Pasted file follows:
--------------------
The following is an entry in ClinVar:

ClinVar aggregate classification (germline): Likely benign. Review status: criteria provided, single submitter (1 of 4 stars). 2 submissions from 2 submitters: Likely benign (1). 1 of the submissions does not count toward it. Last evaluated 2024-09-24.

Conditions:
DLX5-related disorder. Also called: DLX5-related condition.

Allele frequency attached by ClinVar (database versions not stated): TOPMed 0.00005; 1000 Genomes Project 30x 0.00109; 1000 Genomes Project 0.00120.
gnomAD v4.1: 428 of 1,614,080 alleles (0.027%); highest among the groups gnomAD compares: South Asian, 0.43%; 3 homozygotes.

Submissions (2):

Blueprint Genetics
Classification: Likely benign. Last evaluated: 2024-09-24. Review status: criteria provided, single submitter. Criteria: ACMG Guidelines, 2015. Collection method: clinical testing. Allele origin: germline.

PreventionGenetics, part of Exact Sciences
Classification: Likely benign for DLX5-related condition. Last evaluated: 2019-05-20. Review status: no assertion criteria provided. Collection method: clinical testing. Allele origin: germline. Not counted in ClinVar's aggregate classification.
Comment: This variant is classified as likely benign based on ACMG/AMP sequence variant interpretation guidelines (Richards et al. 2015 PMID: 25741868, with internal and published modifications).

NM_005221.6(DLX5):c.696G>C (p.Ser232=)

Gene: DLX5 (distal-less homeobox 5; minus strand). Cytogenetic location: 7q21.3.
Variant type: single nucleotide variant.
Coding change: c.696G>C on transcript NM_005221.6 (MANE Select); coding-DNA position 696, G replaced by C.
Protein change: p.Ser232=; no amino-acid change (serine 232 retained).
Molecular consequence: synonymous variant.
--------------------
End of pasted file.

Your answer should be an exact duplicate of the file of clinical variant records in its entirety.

The following is an entry in ClinVar:

ClinVar aggregate classification (germline): Likely benign. Review status: criteria provided, single submitter (1 of 4 stars). 2 submissions from 2 submitters: Likely benign (1). 1 of the submissions does not count toward it. Last evaluated 2024-09-24.

Conditions:
DLX5-related disorder. Also called: DLX5-related condition.

Allele frequency attached by ClinVar (database versions not stated): TOPMed 0.00005; 1000 Genomes Project 30x 0.00109; 1000 Genomes Project 0.00120.
gnomAD v4.1: 428 of 1,614,080 alleles (0.027%); highest among the groups gnomAD compares: South Asian, 0.43%; 3 homozygotes.

Submissions (2):

Blueprint Genetics
Classification: Likely benign. Last evaluated: 2024-09-24. Review status: criteria provided, single submitter. Criteria: ACMG Guidelines, 2015. Collection method: clinical testing. Allele origin: germline.

PreventionGenetics, part of Exact Sciences
Classification: Likely benign for DLX5-related condition. Last evaluated: 2019-05-20. Review status: no assertion criteria provided. Collection method: clinical testing. Allele origin: germline. Not counted in ClinVar's aggregate classification.
Comment: This variant is classified as likely benign based on ACMG/AMP sequence variant interpretation guidelines (Richards et al. 2015 PMID: 25741868, with internal and published modifications).

NM_005221.6(DLX5):c.696G>C (p.Ser232=)

Gene: DLX5 (distal-less homeobox 5; minus strand). Cytogenetic location: 7q21.3.
Variant type: single nucleotide variant.
Coding change: c.696G>C on transcript NM_005221.6 (MANE Select); coding-DNA position 696, G replaced by C.
Protein change: p.Ser232=; no amino-acid change (serine 232 retained).
Molecular consequence: synonymous variant.